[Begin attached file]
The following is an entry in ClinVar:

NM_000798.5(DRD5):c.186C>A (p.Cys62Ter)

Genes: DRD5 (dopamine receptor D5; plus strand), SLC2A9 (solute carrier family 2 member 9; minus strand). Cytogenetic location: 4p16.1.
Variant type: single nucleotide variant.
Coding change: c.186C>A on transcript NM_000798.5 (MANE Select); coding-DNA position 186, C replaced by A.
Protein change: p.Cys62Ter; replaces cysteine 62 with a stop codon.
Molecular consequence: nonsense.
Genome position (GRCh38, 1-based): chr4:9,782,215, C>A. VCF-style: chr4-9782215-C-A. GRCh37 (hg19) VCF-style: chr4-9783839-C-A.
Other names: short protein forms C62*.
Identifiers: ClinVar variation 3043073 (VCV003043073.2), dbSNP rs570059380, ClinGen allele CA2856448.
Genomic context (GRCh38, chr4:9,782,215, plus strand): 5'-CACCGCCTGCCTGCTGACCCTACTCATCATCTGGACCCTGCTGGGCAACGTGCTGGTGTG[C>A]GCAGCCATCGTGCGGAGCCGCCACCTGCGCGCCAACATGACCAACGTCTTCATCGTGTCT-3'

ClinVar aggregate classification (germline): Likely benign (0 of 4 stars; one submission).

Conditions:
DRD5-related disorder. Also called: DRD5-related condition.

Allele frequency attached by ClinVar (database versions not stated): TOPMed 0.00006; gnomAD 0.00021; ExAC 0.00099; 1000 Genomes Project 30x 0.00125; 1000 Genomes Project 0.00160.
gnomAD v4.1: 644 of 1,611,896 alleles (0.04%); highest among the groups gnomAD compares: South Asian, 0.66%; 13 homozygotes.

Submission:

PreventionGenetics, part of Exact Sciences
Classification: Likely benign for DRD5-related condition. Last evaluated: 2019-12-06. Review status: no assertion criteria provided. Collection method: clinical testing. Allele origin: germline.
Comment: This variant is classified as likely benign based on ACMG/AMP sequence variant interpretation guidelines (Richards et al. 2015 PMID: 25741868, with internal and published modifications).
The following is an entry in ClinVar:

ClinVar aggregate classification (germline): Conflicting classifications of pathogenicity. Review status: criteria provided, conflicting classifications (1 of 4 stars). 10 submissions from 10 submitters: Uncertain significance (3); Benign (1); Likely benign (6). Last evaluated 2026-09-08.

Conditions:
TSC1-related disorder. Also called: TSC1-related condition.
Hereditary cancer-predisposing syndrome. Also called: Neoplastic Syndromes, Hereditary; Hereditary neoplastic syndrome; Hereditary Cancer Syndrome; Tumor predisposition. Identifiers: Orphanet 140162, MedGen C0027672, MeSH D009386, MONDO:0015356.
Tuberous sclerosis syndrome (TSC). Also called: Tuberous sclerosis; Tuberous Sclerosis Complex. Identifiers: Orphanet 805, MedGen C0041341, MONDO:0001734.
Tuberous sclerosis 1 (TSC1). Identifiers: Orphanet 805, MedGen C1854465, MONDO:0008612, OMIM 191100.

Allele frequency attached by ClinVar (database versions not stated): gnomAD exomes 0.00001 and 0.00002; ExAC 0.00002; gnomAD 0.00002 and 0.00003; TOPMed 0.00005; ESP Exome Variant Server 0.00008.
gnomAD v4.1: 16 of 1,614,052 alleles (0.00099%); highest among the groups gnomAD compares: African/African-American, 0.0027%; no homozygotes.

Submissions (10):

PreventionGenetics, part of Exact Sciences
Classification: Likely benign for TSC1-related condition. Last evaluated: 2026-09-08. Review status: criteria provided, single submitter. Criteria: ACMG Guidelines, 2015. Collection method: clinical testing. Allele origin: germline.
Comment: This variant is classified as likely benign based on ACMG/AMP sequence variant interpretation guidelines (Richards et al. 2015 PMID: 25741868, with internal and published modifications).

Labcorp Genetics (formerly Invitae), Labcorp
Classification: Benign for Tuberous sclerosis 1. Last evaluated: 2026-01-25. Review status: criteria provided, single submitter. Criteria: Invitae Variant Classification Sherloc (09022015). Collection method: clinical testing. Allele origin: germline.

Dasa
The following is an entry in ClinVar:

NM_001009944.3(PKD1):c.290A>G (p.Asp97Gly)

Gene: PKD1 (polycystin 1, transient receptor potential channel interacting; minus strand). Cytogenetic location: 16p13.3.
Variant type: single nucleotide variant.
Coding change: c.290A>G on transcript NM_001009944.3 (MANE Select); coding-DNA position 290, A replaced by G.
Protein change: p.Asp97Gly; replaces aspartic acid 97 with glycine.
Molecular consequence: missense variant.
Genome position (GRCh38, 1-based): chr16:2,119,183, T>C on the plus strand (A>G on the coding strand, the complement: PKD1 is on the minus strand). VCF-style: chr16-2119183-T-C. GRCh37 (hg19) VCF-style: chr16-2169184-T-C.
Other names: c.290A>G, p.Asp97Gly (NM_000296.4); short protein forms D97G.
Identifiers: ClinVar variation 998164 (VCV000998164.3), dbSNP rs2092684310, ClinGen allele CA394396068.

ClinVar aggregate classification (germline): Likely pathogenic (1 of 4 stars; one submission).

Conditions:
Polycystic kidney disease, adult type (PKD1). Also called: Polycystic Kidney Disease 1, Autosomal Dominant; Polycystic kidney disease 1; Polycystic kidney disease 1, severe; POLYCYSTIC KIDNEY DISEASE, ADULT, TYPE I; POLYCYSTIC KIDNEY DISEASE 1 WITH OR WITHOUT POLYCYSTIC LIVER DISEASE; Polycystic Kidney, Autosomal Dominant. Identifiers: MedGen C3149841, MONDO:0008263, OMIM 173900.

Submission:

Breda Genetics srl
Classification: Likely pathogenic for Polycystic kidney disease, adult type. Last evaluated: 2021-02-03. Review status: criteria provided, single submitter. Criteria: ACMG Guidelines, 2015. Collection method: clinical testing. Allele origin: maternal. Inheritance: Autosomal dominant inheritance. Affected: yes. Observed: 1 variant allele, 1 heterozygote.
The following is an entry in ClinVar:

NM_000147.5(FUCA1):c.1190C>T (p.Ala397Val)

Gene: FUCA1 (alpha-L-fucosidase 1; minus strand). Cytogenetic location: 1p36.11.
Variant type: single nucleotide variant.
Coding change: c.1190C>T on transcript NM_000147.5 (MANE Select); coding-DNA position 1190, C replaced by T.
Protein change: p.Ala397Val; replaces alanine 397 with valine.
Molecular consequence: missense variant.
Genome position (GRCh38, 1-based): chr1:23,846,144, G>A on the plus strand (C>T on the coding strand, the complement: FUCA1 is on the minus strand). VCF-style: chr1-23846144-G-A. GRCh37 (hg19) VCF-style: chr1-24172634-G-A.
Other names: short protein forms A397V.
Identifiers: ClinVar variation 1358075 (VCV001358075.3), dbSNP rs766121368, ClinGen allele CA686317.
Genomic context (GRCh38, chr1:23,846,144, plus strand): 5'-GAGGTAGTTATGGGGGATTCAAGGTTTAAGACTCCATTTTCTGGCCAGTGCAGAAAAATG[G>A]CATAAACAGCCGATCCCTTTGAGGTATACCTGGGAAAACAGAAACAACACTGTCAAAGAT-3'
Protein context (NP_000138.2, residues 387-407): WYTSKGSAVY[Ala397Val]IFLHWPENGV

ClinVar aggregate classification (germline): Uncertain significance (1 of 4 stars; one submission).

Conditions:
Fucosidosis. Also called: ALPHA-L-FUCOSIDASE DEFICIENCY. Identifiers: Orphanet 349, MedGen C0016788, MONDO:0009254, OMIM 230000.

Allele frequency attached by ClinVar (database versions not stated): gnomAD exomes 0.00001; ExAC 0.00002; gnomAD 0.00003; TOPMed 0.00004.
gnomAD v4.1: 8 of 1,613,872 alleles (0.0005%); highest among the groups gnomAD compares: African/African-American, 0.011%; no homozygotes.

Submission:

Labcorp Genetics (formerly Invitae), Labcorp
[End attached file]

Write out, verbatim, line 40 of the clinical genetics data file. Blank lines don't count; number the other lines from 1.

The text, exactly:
Variant type: single nucleotide variant.